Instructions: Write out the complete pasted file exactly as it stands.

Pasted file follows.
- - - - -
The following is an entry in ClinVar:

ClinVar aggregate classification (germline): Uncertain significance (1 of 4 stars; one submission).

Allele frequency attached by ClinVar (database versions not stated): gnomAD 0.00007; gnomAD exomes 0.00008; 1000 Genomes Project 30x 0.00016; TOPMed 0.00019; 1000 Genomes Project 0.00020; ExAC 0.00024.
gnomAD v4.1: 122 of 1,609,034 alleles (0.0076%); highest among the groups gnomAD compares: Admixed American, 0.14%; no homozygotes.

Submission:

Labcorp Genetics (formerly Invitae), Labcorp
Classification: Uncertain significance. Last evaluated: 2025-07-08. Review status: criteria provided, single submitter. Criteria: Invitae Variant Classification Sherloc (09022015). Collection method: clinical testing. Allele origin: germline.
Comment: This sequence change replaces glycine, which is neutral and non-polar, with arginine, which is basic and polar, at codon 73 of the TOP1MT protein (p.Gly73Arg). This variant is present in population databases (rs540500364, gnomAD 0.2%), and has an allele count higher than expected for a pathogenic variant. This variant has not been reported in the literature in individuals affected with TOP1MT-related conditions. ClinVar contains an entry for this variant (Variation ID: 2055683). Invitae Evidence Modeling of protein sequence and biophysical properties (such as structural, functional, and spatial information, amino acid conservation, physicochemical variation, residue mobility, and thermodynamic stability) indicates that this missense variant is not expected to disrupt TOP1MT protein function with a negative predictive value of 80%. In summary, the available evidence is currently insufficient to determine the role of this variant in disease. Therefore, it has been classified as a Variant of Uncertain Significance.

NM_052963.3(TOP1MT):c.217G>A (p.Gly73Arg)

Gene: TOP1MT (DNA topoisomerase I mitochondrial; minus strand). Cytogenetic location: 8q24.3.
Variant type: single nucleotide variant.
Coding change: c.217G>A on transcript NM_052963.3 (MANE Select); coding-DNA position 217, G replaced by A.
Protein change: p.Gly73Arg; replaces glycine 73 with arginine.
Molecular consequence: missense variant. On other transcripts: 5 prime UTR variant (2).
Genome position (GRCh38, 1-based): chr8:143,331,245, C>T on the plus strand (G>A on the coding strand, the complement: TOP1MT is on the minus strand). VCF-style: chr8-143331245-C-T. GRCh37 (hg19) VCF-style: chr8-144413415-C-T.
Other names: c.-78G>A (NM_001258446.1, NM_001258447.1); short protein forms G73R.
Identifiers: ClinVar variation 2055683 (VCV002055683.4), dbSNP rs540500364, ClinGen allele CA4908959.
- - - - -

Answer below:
The following is an entry in ClinVar:

ClinVar aggregate classification (germline): Uncertain significance (1 of 4 stars; one submission).

Allele frequency attached by ClinVar (database versions not stated): gnomAD 0.00007; gnomAD exomes 0.00008; 1000 Genomes Project 30x 0.00016; TOPMed 0.00019; 1000 Genomes Project 0.00020; ExAC 0.00024.
gnomAD v4.1: 122 of 1,609,034 alleles (0.0076%); highest among the groups gnomAD compares: Admixed American, 0.14%; no homozygotes.

Submission:

Labcorp Genetics (formerly Invitae), Labcorp
Classification: Uncertain significance. Last evaluated: 2025-07-08. Review status: criteria provided, single submitter. Criteria: Invitae Variant Classification Sherloc (09022015). Collection method: clinical testing. Allele origin: germline.
Comment: This sequence change replaces glycine, which is neutral and non-polar, with arginine, which is basic and polar, at codon 73 of the TOP1MT protein (p.Gly73Arg). This variant is present in population databases (rs540500364, gnomAD 0.2%), and has an allele count higher than expected for a pathogenic variant. This variant has not been reported in the literature in individuals affected with TOP1MT-related conditions. ClinVar contains an entry for this variant (Variation ID: 2055683). Invitae Evidence Modeling of protein sequence and biophysical properties (such as structural, functional, and spatial information, amino acid conservation, physicochemical variation, residue mobility, and thermodynamic stability) indicates that this missense variant is not expected to disrupt TOP1MT protein function with a negative predictive value of 80%. In summary, the available evidence is currently insufficient to determine the role of this variant in disease. Therefore, it has been classified as a Variant of Uncertain Significance.

NM_052963.3(TOP1MT):c.217G>A (p.Gly73Arg)

Gene: TOP1MT (DNA topoisomerase I mitochondrial; minus strand). Cytogenetic location: 8q24.3.
Variant type: single nucleotide variant.
Coding change: c.217G>A on transcript NM_052963.3 (MANE Select); coding-DNA position 217, G replaced by A.
Protein change: p.Gly73Arg; replaces glycine 73 with arginine.
Molecular consequence: missense variant. On other transcripts: 5 prime UTR variant (2).
Genome position (GRCh38, 1-based): chr8:143,331,245, C>T on the plus strand (G>A on the coding strand, the complement: TOP1MT is on the minus strand). VCF-style: chr8-143331245-C-T. GRCh37 (hg19) VCF-style: chr8-144413415-C-T.
Other names: c.-78G>A (NM_001258446.1, NM_001258447.1); short protein forms G73R.
Identifiers: ClinVar variation 2055683 (VCV002055683.4), dbSNP rs540500364, ClinGen allele CA4908959.